Sunday, 1 March 2020

"The Science Is Settled"

No it's not. They can't address the most simple and obvious contradictions and omissions.

It is often repeated by sources such as the BBC that

Solar energy radiating back to space from the Earth's surface is absorbed by greenhouse gases and re-emitted in all directions. This heats both the lower atmosphere and the surface of the planet. Without this effect, the Earth would be about 30C colder and hostile to life.

1. Temperature increases with pressure, gas giants like Jupiter and Saturn get hotter the deeper you are into the atmosphere. Same goes for Venus. The temperature at the height where pressure = atmospheric pressure on Earth is roughly the same as the temperature on the surface of the Earth, having adjusted for distance from the Sun, regardless of what gases make up the atmosphere. Mars has a thin atmosphere and Earth's Moon none at all, which provide counter-examples.

So a large part of that 30C is due to this effect IMHO and only a small part due to the actual composition of the atmosphere (H2O and CO2), but let's go with the 'consensus' that's it's all of it.

2. Of that 'consensus' 30C, how much is due to H2O and how much to CO2?
a) On average, there is 50 times as much H2O as CO2 in terms of parts per million (400 x 50 = 20,000 ppm = 2%).
b) H2O appears to reflect/absorb at many more wavelengths than CO2. See see this table.
So CO2's contribution, relative to H2O, must be infinitesimaly small.

Nonetheless, most people seem to assume that CO2's contribution is about one-eighth of the total. So let's just accept that as well and see where it takes us.

3. One-eighth of 30C is just under 4C. Other sources say 3C.

4. Skeptical Science jumps the shark on this topic:

The question of how the climate would change in a completely CO2-free atmosphere was brought up recently in a testimony to the subcommittee of the House Science and Technology Committee. An answer was provided by MIT scientist Dr. Richard Lindzen, who suggested that such a hypothetical removal of all the CO2 in the air would translate into a global cooling of about 2.5 degrees, presumably in Celsius...

In the Lacis et al experiments, removing the CO2 from the atmosphere generates a cooling of around 30 C, an order of magnitude difference from Lindzen's answer.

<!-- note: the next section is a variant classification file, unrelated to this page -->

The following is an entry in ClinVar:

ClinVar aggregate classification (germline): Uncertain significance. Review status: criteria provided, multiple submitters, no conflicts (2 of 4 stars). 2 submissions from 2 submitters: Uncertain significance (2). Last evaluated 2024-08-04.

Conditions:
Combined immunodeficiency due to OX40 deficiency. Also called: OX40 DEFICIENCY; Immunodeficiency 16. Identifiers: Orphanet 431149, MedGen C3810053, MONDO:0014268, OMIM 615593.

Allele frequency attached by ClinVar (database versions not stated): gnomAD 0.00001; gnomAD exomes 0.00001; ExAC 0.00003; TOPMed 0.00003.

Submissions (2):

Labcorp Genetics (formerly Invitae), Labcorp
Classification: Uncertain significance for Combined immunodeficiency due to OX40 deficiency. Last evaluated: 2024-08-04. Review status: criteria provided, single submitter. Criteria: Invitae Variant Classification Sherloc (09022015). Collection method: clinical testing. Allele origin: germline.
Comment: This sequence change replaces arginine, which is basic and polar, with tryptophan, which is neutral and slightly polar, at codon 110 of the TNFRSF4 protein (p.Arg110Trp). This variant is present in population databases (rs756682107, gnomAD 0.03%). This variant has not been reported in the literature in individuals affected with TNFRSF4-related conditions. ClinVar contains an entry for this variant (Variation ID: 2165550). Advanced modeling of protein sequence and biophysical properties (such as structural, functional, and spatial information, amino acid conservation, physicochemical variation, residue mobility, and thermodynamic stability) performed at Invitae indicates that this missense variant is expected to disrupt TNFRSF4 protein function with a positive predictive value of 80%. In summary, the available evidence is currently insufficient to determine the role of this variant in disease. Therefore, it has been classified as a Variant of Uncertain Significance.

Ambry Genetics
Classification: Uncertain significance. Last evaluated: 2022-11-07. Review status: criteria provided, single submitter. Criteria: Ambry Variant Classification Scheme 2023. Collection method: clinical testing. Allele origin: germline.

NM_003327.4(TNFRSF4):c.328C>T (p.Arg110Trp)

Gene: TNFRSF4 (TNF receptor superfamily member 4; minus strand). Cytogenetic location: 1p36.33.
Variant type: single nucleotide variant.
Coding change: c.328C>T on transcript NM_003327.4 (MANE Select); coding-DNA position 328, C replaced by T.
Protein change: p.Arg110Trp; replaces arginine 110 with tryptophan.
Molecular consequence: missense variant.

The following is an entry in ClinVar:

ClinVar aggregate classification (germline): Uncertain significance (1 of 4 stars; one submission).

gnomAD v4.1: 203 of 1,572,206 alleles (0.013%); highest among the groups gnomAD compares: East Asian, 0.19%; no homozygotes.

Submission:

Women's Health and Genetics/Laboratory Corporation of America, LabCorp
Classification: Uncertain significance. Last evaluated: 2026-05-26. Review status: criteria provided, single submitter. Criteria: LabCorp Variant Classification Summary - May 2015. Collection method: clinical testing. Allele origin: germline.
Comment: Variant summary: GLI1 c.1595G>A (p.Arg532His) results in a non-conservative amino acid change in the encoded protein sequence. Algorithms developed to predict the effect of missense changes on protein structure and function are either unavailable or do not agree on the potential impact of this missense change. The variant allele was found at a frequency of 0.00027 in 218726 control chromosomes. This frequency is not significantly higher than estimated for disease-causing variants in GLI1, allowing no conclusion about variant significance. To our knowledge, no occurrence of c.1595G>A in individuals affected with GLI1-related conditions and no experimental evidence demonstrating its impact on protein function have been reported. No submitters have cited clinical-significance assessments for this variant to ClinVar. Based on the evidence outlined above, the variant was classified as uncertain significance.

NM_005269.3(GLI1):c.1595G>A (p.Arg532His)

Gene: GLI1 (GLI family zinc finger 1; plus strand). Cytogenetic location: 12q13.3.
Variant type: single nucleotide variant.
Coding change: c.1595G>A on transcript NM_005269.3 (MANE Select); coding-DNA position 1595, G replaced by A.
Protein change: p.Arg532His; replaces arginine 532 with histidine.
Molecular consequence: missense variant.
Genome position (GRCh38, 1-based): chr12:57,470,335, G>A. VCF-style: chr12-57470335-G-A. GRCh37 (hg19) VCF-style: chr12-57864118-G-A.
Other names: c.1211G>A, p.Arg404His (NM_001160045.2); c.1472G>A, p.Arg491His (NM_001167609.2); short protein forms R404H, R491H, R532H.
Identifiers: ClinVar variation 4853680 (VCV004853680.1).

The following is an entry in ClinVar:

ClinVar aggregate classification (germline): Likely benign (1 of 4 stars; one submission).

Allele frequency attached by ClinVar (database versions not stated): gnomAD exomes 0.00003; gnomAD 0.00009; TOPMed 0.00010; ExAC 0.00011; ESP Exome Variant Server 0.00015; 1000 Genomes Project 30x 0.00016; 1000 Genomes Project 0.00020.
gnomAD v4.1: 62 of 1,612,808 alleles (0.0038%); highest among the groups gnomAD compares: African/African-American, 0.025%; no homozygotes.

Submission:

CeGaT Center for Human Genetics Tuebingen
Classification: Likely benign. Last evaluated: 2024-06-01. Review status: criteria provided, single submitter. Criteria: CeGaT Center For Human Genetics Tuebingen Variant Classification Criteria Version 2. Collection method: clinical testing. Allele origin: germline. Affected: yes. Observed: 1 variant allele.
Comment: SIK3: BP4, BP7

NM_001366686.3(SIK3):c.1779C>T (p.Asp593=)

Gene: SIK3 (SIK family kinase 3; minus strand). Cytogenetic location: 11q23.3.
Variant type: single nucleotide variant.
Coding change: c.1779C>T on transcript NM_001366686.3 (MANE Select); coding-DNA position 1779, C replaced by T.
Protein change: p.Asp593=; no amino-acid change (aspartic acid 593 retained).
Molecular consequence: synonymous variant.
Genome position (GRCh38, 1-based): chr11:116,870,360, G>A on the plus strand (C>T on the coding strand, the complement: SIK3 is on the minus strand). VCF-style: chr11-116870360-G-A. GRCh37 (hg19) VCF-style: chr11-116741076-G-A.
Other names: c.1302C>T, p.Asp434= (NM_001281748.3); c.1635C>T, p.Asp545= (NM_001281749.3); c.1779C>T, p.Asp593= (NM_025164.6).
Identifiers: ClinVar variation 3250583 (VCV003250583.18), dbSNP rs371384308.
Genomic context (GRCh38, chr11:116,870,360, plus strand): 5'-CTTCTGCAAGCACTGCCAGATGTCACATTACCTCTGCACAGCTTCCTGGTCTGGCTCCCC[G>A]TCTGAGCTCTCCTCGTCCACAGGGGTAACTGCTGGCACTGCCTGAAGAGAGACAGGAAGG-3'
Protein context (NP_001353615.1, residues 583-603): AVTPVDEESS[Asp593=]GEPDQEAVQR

5. Next, I think the logarithmic effect is also broadly accepted, it makes sense. Extreme sceptics say the effect is already saturated and extreme alarmists (e.g. some contributors on Skeptical Science) claim it is close to linear, they cancel each other out.

CO2 concentrations (just under 420 ppm) are 50% higher than pre-industrial levels (280 ppm, which we have to accept as being natural, normal and thus harmless).

So of that 3C extra warmth, considerably more than two-thirds is due to the background 280 ppm and less than one-third is due to the additional 140 ppm, so CO2's contribution to temperature increases over the last 150 years or so is less than 1C.

The figure for average temperature increase since CO2 was at pre-industrial levels (when we were coming out The Little Ice Age) is between 1C and 2C. The implication is that all of this 1C or 2C is due to CO2, rather than less than 1C, which would at least seem plausible (if you ignore all the above niggles).

(Skeptical Science side-step the logarithmic issue by fudging their Y-axis and setting 'radiative forcing' at zero for 280 ppm, which is meaningless. As their chart shows, if you fudge it like this, 'radiative forcing' at a lower CO2 level of 140 ppm would be negative, i.e. it would have a cooling effect.)

6. So you have to ignore several glaring contradictions and omissions to reach the conclusion that CO2 increases have pushed up average temperatures by even 1C , that is at the upper, upper range of the even remotely plausible. (If you factor in items 1, 2 and the logarithmic effect, the impact of CO2 is immeasurably small).
7. What if Skeptical Science is/are right and a) temperatures really are 30C warmer because of CO2 and b) the effect is close to linear? In that case, average temperatures would have increased by about 10C since the 19th century, which clearly they haven't, even if we pretend that The Little Age was somehow normal and a reasonable base line.

Do they not read what they write and think it through to the logical conclusion and realise how stupid they sound?


View from the Solent said...

0C is just an arbitrary value on the absolute temperature scale.
Any type of calculation based on 0C is being economical with the truth.

Bayard said...

Who needs logic when they have got belief?

Mark Wadsworth said...

Vfts, we could recalculate everything in degrees K, I've accounted for that.

B, I used to believe, until I started trying to really understand it.

Bayard said...

Mark, me too, until my father pointed out that the ice-core graphs clearly showed that increased temperature produced increased CO2, but that the IPCC et al were trying to say that it was the opposite. I did find a wonderfully convoluted "explanation" in the New Scientist showing how that, although the graphs looked like they showed that rises in temperature preceded rised in CO2, that actually it was the other way around.

Mark Wadsworth said...

B, they think they can talk their way out of that. See here.

Dinero said...

"temperature increases with pressure"
Is there more detail to that subject. For example car tyres are not warm.

Mark Wadsworth said...

Din, completely different. Just Google "why is it so hot in the centre of Saturn" or "why do has clouds ignite and become stars". There's your answer. It applies on a much smaller scale to any atmosphere.